Viable Ferry in Yarmouth Now A Step Closer

first_imgThe province has received business plans from three companies interested in operating a ferry in Yarmouth, putting residents and businesses in southwest Nova Scotia one step closer to having a ferry. “There was significant interest from experienced ferry operators around the world and we are pleased to see three of these companies develop that interest into business plans,” said Graham Steele, Minister of Economic and Rural Development and Tourism. “The next step is for those plans to be carefully evaluated to see if they meet the criteria to run a viable, sustainable ferry service between Yarmouth and the United States.” The deadline for proposals was Thursday, July 4. The companies that made submissions are Balearia Caribbean, Ltd., P and O Ferries and STM/Quest. A team of representatives from the Nova Scotia International Ferry Partnership and government departments will evaluate the plans as quickly as possible. The plans will be assessed based on criteria similar to the request for proposals. Criteria include financial stability, a management structure with expertise and a history of managing successful ferry services, and tourism and marketing experience. The ferry partnership continues to play a key role by providing expert advice, promoting the opportunity, contacting companies, acting as a local contact and now evaluating plans. “I want to thank the community, tourism leaders and the international ferry partnership for their passion, hard work and dedication to making a new, viable ferry a reality,” said Mr. Steele. The province remains committed to investing up to $21 million over seven years to a qualified operator with a viable and sustainable business plan showing a viable service. The target is to have a ferry service up and running in 2014, as recommended by the expert ferry panel. The document outlining the opportunity is available at .last_img read more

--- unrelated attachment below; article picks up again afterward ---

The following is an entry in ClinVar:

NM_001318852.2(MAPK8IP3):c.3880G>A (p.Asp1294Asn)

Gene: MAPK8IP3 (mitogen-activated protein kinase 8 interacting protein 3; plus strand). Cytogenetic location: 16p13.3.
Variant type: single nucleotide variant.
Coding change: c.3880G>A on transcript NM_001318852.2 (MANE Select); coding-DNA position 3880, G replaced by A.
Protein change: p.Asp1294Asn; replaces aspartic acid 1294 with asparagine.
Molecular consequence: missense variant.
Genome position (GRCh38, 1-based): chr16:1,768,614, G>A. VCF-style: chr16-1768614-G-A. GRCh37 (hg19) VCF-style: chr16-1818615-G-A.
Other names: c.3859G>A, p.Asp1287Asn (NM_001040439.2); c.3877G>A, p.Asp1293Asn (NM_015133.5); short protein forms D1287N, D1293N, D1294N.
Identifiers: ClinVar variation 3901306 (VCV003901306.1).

UN Assemblys general debate continues delegations to focus on sustainable development

The Debate opened yesterday, 24 September, hearing more than 30 world leaders and high-level officials weigh in on what John Ashe, President of the Assembly’s 68th session, has called “pivotal” talks on setting the parameters of the post-2015 sustainability agenda, which will succeed the Millennium Development Goals – the eight anti-poverty targets that galvanized the world in 2000. Thus far, some 84 heads of State, 41 heads of Government, 11 Deputy Prime Ministers and 65 Foreign Ministers are set to address the Assembly over the course of the Debate on sustainable development, poverty eradication, climate change, human rights, and a range of peace and security issues. The Debate is scheduled to wrap up on 1 October. read more